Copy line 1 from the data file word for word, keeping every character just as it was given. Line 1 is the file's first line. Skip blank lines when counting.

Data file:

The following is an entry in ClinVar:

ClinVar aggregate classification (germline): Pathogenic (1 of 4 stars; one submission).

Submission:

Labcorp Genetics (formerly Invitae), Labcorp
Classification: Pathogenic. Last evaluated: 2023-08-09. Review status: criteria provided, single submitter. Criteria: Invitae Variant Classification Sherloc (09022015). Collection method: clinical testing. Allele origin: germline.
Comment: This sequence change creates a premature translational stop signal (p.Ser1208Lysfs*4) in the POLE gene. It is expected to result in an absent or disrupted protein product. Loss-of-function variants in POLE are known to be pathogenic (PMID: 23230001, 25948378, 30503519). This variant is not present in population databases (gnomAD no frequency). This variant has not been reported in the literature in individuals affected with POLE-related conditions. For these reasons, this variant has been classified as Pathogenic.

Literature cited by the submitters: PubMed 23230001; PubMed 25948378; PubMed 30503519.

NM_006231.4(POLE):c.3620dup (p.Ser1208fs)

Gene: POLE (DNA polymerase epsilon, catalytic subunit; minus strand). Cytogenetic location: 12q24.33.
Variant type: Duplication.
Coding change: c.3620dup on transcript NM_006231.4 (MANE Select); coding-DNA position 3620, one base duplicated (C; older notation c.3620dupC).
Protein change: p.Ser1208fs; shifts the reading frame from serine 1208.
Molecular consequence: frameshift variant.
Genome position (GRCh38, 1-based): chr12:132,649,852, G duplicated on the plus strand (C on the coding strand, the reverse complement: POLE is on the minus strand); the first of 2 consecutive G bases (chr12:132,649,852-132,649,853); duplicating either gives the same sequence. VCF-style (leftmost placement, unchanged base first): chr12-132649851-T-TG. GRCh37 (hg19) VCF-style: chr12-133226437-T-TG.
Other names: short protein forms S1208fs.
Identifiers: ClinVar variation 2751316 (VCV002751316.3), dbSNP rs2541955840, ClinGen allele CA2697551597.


The following is an entry in ClinVar: